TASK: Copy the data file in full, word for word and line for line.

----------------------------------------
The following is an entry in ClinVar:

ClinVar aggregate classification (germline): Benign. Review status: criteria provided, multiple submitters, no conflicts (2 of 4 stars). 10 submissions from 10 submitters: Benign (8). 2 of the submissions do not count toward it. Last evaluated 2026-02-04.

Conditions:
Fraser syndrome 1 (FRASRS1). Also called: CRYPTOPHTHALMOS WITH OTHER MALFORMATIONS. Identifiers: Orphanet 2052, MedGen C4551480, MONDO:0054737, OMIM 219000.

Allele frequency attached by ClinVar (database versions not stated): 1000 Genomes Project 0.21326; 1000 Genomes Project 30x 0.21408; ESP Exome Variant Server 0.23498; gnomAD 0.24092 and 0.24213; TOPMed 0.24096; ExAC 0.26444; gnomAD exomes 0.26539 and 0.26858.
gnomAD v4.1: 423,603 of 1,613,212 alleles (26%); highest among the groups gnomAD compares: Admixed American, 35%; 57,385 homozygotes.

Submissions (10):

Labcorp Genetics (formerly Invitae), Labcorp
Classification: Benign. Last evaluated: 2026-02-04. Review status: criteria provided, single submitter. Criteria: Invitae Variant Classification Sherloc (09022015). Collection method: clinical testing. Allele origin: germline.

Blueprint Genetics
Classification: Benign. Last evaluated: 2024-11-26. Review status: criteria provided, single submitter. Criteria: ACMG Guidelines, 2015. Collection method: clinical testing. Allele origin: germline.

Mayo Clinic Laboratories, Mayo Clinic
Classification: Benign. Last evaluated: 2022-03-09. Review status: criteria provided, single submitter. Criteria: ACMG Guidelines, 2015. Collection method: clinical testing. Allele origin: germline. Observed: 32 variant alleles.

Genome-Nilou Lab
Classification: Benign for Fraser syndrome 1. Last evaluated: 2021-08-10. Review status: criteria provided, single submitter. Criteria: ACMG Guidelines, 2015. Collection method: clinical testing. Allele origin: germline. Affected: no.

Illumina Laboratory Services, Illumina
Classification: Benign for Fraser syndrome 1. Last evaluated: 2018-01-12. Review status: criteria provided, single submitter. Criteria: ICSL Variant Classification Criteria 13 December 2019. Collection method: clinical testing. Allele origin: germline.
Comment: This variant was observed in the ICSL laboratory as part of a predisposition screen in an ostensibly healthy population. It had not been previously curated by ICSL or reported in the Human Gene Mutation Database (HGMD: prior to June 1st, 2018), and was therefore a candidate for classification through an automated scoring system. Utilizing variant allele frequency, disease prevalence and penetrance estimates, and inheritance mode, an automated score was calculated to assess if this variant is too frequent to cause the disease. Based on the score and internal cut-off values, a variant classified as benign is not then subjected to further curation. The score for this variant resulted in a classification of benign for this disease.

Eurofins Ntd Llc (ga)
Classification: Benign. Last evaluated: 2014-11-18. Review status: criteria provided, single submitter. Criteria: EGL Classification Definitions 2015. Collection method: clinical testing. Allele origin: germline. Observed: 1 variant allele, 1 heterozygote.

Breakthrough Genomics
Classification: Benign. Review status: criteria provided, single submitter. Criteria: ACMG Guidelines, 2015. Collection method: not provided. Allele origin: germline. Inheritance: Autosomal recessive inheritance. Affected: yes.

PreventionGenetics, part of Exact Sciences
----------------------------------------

The following is an entry in ClinVar:

ClinVar aggregate classification (germline): Benign. Review status: criteria provided, multiple submitters, no conflicts (2 of 4 stars). 10 submissions from 10 submitters: Benign (8). 2 of the submissions do not count toward it. Last evaluated 2026-02-04.

Conditions:
Fraser syndrome 1 (FRASRS1). Also called: CRYPTOPHTHALMOS WITH OTHER MALFORMATIONS. Identifiers: Orphanet 2052, MedGen C4551480, MONDO:0054737, OMIM 219000.

Allele frequency attached by ClinVar (database versions not stated): 1000 Genomes Project 0.21326; 1000 Genomes Project 30x 0.21408; ESP Exome Variant Server 0.23498; gnomAD 0.24092 and 0.24213; TOPMed 0.24096; ExAC 0.26444; gnomAD exomes 0.26539 and 0.26858.
gnomAD v4.1: 423,603 of 1,613,212 alleles (26%); highest among the groups gnomAD compares: Admixed American, 35%; 57,385 homozygotes.

Submissions (10):

Labcorp Genetics (formerly Invitae), Labcorp
Classification: Benign. Last evaluated: 2026-02-04. Review status: criteria provided, single submitter. Criteria: Invitae Variant Classification Sherloc (09022015). Collection method: clinical testing. Allele origin: germline.

Blueprint Genetics
Classification: Benign. Last evaluated: 2024-11-26. Review status: criteria provided, single submitter. Criteria: ACMG Guidelines, 2015. Collection method: clinical testing. Allele origin: germline.

Mayo Clinic Laboratories, Mayo Clinic
Classification: Benign. Last evaluated: 2022-03-09. Review status: criteria provided, single submitter. Criteria: ACMG Guidelines, 2015. Collection method: clinical testing. Allele origin: germline. Observed: 32 variant alleles.

Genome-Nilou Lab
Classification: Benign for Fraser syndrome 1. Last evaluated: 2021-08-10. Review status: criteria provided, single submitter. Criteria: ACMG Guidelines, 2015. Collection method: clinical testing. Allele origin: germline. Affected: no.

Illumina Laboratory Services, Illumina
Classification: Benign for Fraser syndrome 1. Last evaluated: 2018-01-12. Review status: criteria provided, single submitter. Criteria: ICSL Variant Classification Criteria 13 December 2019. Collection method: clinical testing. Allele origin: germline.
Comment: This variant was observed in the ICSL laboratory as part of a predisposition screen in an ostensibly healthy population. It had not been previously curated by ICSL or reported in the Human Gene Mutation Database (HGMD: prior to June 1st, 2018), and was therefore a candidate for classification through an automated scoring system. Utilizing variant allele frequency, disease prevalence and penetrance estimates, and inheritance mode, an automated score was calculated to assess if this variant is too frequent to cause the disease. Based on the score and internal cut-off values, a variant classified as benign is not then subjected to further curation. The score for this variant resulted in a classification of benign for this disease.

Eurofins Ntd Llc (ga)
Classification: Benign. Last evaluated: 2014-11-18. Review status: criteria provided, single submitter. Criteria: EGL Classification Definitions 2015. Collection method: clinical testing. Allele origin: germline. Observed: 1 variant allele, 1 heterozygote.

Breakthrough Genomics
Classification: Benign. Review status: criteria provided, single submitter. Criteria: ACMG Guidelines, 2015. Collection method: not provided. Allele origin: germline. Inheritance: Autosomal recessive inheritance. Affected: yes.

PreventionGenetics, part of Exact Sciences